The rest of the Crawley’s and Carson are off to the South of France as the Dowager Countess (Maggie Smith) had inherited a villa. There Robert Crawley (Hugh Bonneville) and his wife Cora (Elizabeth McGovern) are greeted by the new Marquis de Montmirai (Jonathan Zaccai) and his mother, Madame Montmirail (Nathalie Bayer). The Marquis believes that since Violet’s visit took place in 1864 and he was born in 1865 that they’re half-brothers. This plot point exists to give Bonneville nothing more to do than act as a blowhard—of course he’s his father’s son. Cora has a health scare that lasts all of twenty minutes which gives Robert and Cora again the chance to profess their love for one another. Bonneville’s appearance throughout the film is noticeably distracting his deep tan gives him the look of someone who was on an exotic vacation before filming even began. This portion of the film does have one moment of levity when Carson is assisted by Maud (Imelda Staunton) in selecting a hat and the shopkeeper mistakes the duo as husband and wife. Its adorable the knowing look Carter and his real-life wife Staunton give each other that almost makes this jaunt worth it. Maybe Carter could appear opposite his wife (who will portray Queen Elizabeth II) on the next season of The Crown as one of her Prime Ministers.

Regardless of all the distractions of the film it appears to exist for one reason only— spoiler alert — to allow Dowager Countess Violet and the superb Maggie Smith a chance to die onscreen. Her maid Denker (Sue Johnston) loyally looks after her with no interference from her butler Spratt (Jeremy Swift) Swift found his own fairytale ending and Emmy nomination on Ted Lasso.  Smith gives her family a final goodbye and her last memorable line that we will not spoil. The death allows the entire ensemble to gather again and the flag above the Abbey to be lowered. It’s not an unexpected death as estimates of Violet’s age range from on the low-end 100 to the higher end 120.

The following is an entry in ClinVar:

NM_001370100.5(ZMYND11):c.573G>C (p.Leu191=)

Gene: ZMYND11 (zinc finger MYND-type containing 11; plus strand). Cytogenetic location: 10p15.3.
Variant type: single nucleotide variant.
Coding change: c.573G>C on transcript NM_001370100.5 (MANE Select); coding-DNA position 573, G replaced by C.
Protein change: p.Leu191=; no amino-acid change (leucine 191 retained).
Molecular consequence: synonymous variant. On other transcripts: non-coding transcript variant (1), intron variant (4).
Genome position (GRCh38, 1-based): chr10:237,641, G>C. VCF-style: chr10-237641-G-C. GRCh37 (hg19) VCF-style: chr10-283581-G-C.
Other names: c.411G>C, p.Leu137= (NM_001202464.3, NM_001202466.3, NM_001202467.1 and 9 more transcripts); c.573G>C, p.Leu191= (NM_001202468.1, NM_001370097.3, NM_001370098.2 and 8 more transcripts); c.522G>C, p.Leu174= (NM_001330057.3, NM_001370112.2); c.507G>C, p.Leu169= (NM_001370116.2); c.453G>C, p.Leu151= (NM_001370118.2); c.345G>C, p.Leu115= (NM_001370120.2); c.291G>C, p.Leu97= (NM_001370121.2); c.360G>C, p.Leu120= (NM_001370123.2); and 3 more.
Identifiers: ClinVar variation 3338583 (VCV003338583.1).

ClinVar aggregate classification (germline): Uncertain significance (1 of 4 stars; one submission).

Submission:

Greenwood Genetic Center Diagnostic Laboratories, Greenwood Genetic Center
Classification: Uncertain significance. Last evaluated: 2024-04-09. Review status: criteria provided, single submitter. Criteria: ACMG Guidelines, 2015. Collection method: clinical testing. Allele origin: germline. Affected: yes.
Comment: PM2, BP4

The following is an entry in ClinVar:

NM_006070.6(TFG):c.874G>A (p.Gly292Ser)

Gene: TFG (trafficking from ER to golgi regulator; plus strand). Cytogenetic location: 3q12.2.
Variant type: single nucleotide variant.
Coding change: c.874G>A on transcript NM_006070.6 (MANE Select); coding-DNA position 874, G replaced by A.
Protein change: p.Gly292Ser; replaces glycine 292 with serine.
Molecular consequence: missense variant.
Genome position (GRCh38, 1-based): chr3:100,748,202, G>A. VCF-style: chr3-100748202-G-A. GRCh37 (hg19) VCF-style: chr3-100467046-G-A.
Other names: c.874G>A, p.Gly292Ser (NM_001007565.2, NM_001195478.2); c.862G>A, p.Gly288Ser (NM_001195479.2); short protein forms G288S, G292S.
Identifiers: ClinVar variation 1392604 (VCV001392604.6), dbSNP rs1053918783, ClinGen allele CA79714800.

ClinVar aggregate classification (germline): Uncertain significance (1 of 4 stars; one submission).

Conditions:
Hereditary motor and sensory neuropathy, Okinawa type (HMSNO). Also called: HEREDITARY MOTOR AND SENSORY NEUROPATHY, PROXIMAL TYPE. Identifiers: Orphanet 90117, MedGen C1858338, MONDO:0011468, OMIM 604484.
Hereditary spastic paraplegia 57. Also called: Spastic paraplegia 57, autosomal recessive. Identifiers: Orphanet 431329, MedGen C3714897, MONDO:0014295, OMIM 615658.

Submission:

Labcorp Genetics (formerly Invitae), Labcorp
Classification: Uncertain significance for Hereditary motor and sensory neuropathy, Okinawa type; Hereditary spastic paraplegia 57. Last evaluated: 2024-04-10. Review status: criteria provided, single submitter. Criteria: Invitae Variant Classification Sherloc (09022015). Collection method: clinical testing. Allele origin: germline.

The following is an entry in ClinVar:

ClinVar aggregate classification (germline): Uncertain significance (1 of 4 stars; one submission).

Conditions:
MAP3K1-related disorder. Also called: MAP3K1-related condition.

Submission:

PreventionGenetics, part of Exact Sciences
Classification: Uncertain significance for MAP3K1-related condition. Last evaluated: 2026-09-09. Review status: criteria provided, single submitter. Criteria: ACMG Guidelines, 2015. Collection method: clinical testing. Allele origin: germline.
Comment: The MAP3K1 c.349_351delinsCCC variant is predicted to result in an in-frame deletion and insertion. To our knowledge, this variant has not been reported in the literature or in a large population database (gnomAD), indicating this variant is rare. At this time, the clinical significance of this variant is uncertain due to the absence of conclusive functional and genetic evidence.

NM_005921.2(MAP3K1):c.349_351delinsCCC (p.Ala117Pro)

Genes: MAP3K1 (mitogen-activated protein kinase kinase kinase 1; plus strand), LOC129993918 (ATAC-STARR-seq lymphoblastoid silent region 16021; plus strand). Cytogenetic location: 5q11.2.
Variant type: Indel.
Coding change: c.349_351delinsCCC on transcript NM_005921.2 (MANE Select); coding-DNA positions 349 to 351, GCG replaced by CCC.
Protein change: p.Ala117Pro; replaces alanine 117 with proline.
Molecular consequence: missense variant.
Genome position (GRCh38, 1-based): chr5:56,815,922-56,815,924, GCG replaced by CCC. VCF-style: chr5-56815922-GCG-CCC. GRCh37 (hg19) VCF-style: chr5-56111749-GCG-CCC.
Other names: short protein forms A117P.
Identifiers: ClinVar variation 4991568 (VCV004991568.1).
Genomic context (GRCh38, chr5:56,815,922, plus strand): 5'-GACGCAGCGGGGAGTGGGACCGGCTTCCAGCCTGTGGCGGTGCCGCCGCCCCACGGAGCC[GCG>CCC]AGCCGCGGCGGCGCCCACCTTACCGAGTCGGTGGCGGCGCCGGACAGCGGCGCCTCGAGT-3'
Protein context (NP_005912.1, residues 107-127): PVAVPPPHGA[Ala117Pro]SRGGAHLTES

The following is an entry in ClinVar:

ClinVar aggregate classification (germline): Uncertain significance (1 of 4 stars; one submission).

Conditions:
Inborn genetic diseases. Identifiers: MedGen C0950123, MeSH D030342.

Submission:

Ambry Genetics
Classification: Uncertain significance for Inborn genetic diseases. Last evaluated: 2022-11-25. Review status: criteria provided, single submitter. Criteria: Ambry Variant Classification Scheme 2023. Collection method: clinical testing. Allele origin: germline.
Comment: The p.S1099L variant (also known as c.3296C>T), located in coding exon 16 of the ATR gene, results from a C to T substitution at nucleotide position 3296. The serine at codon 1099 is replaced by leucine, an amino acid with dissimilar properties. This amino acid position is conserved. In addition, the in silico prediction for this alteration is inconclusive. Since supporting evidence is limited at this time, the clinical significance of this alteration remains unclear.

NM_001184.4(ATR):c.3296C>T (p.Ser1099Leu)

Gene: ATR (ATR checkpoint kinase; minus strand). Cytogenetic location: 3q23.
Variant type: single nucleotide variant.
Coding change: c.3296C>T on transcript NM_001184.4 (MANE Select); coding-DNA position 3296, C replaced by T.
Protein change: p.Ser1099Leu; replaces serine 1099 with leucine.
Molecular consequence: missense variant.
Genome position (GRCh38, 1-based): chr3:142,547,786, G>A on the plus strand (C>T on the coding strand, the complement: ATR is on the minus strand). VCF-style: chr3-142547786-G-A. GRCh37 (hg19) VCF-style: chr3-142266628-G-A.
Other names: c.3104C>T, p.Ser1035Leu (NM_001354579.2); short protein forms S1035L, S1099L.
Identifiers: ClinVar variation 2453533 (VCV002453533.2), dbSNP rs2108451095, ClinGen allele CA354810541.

Why now? Wouldn’t her death have meant more had it happened in the far superior series? Smith was on a late-career role after appearing in the mega-popular Harry Potter films and found even more success and fans with the Downton series along with winning three Emmys. The series appeared hesitant after season three to kill-off any major character. It’s understandable that Fellowes may have found it hard to quit, Violet and her one-line zingers but this character deserved better. A death in the series would’ve made a lot more sense than at the tail-end of a mediocre second film at best. 

The costumes are beautiful (obviously). The setting and production design are as amazing as ever (duh). But there’s nothing new to say. The 2019, film that took place around a royal visit at least gave viewers a look at some beautiful royal sequences and the technicians a chance to shine. This time around even the appearance seems dull the shine dimming on the Abbey.

Why even make a second film? COVID and lockdown brought new fans to Downton Abbey the series and the first film. It’s easily understandable as audiences were looking for an escape and Downton carried viewers away to a different time— even if the Spanish Flu makes an ugly appearance in the second season. But now the time has come for Fellowes and co. to leave Downton Abbey where it belongs in the past.

SCORE: ★★1/2

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Written by @msamandaspears